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 DftcORDER
FA guide to CITR fm 102
& CABLE 100 DifirOBDER
^A guide to CITR fm 102
'-' CABI E 100
King Sunny Ade' Interview
King Sunne Ade' and his
African Beats are a musical
phenomenon in their native
Nigeria and throughout Africa, having released over 50
records in the past 16 years.
They seem set to achieve the
same sort of success here in
North America, with their first
domestic release SYNCHRO-
SYSTEM selling remarkably
well and their live performances on their second tour of
this continent garnering rave
praises.
Jennifer Fahrni and Michael Shea were fortunate
enough to talk with King
Sunny while in Montreal,
where he and his African
Beats had just completed two
shows at the Spectrum.
The Music Speaks For Itself
This tour you are bringing
to North America a music that
most people on this continent
are not familiar with. How
would you describe the kind of
music you play?
Yes, first of all I should
describe it this way. It is the
root of jazz ... where jazz came
from ... because jazz came
from Africa. And the root of
jazz is what I am playing now.
It is the music of my greatgrandfathers that I have been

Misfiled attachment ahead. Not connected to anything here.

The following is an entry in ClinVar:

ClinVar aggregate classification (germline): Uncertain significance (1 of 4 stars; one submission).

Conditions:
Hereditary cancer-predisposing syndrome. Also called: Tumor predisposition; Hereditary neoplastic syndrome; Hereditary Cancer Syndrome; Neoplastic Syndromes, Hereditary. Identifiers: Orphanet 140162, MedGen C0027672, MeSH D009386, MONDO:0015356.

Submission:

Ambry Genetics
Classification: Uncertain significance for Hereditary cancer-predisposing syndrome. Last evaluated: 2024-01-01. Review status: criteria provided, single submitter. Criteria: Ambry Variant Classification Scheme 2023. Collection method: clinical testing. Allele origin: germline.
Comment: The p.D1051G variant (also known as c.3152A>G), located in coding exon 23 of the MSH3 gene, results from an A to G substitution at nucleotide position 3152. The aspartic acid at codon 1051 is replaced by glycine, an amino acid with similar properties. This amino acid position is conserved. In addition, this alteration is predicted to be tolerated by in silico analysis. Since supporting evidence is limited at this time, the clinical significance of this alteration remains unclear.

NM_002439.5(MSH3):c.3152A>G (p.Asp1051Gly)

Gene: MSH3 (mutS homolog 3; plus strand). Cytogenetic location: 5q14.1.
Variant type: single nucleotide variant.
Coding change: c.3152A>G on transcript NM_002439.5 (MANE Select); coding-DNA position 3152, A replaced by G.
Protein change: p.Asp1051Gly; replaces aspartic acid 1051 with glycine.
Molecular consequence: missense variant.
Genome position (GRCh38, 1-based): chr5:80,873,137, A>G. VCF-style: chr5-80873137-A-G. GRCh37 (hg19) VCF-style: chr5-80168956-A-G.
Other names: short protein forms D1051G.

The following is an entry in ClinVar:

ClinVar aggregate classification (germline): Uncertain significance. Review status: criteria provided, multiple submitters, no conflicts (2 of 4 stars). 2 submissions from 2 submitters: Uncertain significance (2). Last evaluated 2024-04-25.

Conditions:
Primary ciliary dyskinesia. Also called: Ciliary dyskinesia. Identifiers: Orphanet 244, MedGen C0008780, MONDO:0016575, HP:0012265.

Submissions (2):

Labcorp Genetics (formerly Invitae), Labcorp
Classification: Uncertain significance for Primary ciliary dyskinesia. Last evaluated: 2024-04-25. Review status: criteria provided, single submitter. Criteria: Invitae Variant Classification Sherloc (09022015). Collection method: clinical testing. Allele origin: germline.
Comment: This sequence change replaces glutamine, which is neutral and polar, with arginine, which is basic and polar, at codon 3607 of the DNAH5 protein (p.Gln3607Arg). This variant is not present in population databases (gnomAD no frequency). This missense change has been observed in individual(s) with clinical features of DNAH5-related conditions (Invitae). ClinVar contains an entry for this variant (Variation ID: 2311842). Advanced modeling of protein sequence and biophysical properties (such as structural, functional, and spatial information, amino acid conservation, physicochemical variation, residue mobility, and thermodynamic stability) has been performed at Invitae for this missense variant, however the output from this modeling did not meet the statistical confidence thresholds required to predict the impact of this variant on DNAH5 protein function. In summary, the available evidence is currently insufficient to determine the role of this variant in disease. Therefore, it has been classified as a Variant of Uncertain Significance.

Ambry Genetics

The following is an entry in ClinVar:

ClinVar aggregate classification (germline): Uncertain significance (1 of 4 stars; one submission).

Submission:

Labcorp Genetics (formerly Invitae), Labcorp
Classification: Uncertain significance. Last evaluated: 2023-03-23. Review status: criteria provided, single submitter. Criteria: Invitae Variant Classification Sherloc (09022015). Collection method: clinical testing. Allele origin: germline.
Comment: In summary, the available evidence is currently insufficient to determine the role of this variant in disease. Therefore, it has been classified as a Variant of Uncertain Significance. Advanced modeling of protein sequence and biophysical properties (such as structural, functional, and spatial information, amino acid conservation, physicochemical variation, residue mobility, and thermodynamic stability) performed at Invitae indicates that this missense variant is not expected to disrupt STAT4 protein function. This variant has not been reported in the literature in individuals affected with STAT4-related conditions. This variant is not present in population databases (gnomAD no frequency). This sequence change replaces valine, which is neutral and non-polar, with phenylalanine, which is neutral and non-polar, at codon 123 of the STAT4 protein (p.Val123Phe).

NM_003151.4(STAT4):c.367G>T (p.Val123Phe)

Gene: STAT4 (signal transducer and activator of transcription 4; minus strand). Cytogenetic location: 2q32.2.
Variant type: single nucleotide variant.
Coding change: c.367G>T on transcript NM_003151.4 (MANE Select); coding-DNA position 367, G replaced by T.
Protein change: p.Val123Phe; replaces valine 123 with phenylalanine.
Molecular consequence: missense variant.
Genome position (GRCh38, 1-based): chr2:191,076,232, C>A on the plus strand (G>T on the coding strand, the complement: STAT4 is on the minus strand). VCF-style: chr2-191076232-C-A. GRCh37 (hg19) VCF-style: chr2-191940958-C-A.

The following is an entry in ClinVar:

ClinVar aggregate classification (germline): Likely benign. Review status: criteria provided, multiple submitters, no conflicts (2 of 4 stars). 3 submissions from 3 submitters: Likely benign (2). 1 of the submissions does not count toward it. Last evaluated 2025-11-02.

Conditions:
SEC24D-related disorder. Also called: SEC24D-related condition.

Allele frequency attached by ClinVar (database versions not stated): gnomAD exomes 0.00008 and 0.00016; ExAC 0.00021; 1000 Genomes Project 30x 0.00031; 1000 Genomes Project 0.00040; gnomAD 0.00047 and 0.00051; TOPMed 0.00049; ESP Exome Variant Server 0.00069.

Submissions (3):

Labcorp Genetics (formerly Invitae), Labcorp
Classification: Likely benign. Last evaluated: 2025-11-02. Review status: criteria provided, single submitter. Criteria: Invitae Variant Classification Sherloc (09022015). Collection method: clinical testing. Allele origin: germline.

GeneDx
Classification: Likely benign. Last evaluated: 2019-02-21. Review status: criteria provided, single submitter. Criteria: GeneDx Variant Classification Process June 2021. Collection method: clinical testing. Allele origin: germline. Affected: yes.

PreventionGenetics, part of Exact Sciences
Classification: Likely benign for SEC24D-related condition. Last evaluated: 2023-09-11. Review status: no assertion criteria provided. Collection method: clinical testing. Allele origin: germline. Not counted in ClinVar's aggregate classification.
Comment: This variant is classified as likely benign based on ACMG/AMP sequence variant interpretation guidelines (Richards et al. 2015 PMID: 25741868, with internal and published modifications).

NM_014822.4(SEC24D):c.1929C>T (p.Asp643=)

playing. In fact, it is the music
that was being played by the
traditional worshippers before
Christianity, Muslim religions
comes to Africa. Even before
the colonization by the whites.
Is it still being played now?
It is still being played now.
It is being refined by my
sisters. Now this music has
nothing to do with religion ...
it is just an independent music
that has no connection with
any ritual, any magic ... has
nothing to do with politics. So
it is mainly a party music ...
music for enjoyment.
But don't you think even
perhaps, maybe not so much
here, but when you play in
Nigeria for instance, for a lot
of people it could be a
religious experience?
Well you can, you can use
juju music for religion because some of the music of
mine, they used to play it in
the churches for the backing
songs instead of using organs
or another kind of harp of
anything ... they used juju
music in the churches and in
many of the other religious
organizations. I too can sing